TOPEKA — Industrial hemp could open up new pastures for Kansas, said industry professionals urging lawmakers to loosen regulatory measures they believe gave a chilling effect on the business.
Sarah Stephens, president of the KS Hemp Consortium and CEO of Midwest Hemp Technology, companies focused on production and processing of hemp grown for fiber and grain, said people had a lot of misconceptions about the plant.
“It’s straight up reefer madness in there,” Stephens said.
While industrial hemp is the same species as marijuana, hemp contains 0.3% or less of THC, the psychoactive compound in cannabis that produces a “high.” Hemp-derived products don’t produce the same effect as marijuana due to this low THC concentration.
In Kansas, cannabis with a percentage of THC above 0.3% is considered to be marijuana.
During a Wednesday House Agriculture and Natural Resources Committee hearing, Stephens was one of several Kansans who spoke in support of a proposal that would lower license and registration fees for industrial hemp growers, extend licensing and registration time frames and exempt industrial hemp processors from fingerprinting and background check requirements.
The proposal, House Bill 2168 was introduced by Republican Reps. Tory Marie Blew and Kristey Williams. The bill would also allow hemp fiber, grain and seeds to be used as food for pets, poultry and livestock.
“If we want Kansans to have an opportunity to expand an industry, if we want Kansans to try new types of crops and new innovations, then we need to really look at what types of regulatory environments we have,” Williams said, testifying in support of the bill.
Cultivation of industrial hemp in the state has been legal since 2018, but industrial hemp growers say the strict application process and high fees block many would-be manufacturers from entering the field.
Kansans who want to cultivate or produce industrial hemp have to get an industrial hemp producer license from the Kansas Department of Agriculture, with applications due by March 15 every year. People who want to process hemp have to also register with the State Fire Marshal’s office.
The industrial hemp application requires a fingerprint-based state and federal criminal history check. The license application fee is $100 and the license fee itself is $1,200, according to the KDA website.
Rep. Tobias Schlingensiepen, a Topeka Democrat, questioned why hemp growers needed to be fingerprinted in the first place.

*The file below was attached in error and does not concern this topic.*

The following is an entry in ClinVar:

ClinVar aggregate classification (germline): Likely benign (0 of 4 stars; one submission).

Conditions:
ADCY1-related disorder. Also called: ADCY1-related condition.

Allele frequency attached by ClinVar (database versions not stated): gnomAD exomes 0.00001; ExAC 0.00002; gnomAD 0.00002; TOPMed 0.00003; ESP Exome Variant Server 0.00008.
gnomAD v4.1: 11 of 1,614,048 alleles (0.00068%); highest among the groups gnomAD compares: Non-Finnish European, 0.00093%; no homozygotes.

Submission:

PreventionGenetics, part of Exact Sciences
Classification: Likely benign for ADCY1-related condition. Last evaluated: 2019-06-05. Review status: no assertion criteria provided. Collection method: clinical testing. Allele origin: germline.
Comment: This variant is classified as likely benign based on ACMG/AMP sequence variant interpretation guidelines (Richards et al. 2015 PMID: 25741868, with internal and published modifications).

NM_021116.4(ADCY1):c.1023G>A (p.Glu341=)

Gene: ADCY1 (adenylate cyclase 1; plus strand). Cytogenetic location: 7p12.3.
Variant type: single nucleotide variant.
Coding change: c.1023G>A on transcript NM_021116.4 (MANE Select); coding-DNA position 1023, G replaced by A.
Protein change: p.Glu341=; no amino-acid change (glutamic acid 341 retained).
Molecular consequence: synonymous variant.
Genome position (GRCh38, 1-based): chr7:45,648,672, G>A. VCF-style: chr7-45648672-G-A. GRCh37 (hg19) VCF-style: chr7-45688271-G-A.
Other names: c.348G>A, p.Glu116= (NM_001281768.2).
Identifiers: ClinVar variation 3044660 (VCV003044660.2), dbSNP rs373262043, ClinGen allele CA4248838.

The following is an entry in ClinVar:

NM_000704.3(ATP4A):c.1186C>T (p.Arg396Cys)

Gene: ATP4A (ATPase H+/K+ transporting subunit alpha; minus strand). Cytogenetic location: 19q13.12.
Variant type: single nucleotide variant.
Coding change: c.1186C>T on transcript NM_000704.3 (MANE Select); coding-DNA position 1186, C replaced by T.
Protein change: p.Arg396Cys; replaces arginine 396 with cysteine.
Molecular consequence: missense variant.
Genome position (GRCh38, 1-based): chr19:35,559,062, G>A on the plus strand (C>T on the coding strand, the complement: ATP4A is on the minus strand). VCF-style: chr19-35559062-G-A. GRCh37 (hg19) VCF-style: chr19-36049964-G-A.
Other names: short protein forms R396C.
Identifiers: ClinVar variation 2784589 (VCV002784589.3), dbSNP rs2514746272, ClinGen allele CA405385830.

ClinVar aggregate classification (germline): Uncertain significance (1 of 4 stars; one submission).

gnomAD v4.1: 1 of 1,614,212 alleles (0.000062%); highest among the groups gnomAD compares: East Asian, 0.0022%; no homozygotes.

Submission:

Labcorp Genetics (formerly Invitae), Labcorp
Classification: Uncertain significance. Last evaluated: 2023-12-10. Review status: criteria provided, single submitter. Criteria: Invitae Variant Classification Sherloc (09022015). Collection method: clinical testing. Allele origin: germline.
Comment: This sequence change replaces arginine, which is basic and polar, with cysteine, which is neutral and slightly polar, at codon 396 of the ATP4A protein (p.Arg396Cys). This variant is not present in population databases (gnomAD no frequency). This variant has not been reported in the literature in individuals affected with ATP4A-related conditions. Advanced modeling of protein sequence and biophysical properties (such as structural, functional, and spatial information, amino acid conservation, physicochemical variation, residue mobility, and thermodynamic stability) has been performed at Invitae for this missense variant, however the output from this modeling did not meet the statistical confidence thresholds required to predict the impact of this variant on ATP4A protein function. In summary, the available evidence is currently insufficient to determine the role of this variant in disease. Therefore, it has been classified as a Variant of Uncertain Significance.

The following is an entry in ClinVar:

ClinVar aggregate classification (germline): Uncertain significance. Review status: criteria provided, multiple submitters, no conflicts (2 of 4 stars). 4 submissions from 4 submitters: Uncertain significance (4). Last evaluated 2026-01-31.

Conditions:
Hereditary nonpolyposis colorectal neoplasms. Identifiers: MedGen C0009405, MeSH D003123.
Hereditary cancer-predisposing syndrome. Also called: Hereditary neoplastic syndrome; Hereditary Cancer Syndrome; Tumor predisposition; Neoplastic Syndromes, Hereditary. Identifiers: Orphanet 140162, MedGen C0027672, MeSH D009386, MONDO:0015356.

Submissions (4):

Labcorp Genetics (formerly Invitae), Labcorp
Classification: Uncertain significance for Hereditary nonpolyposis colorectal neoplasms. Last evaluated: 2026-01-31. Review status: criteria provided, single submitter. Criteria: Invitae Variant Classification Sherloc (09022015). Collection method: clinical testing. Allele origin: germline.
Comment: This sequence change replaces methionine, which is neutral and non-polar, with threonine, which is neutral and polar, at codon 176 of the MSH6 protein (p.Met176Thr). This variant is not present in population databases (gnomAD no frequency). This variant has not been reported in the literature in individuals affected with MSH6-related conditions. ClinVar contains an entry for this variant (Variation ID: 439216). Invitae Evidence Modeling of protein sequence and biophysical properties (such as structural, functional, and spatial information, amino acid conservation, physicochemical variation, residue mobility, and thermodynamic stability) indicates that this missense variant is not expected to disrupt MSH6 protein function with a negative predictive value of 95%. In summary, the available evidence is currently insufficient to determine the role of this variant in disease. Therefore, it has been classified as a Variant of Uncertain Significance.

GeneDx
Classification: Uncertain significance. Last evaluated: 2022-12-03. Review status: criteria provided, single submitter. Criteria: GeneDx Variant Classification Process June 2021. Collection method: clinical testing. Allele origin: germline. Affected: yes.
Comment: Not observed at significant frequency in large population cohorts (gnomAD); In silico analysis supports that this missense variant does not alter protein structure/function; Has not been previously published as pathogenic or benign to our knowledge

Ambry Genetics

“If you grow corn, you can make moonshine out of it,” Schlingensiepen said. “So why aren’t we fingerprinting corn growers? This all just sounds really paranoid to me.”
Robert Jacobs, executive officer of the Kansas Bureau of Investigation, spoke against the bill and defended the mandated background check, though he supported reducing the amount of times each applicant got fingerprinted.
Jacobs said the fingerprinting part of the application was necessary to determine who should have a license.
“We still need to identify for the integrity of the program, who should not even be in this program at all,” Jacobs said. “Do they already have a felony that would prohibit them from being involved with tetrahydrocannabinol?”
Kansas Deputy Secretary of Agriculture Kelsey Olson also spoke against the bill. Olson said the health impact of using hemp in animal feed was unknown, and research hadn’t been done on the effect hemp had on animals and people who consumed the animals or animal product.
“HB 2168 would reduce KDA’s ability to administer the existing industrial hemp program and could place the large economic drivers of the meat and dairy industry in jeopardy by reducing the ability to sell our products in interstate commerce,” Olson said.
The KDA estimated the bill would result in $367,837 of additional fee fund expenditures in FY 2024 and afterward. The breakdown of this estimate included $270,433 in new employee positions for registering and reviewing new hemp products and $86,250 to administer 88 additional tetrahydrocannabinol tests at $300 per sample, among other expenses.
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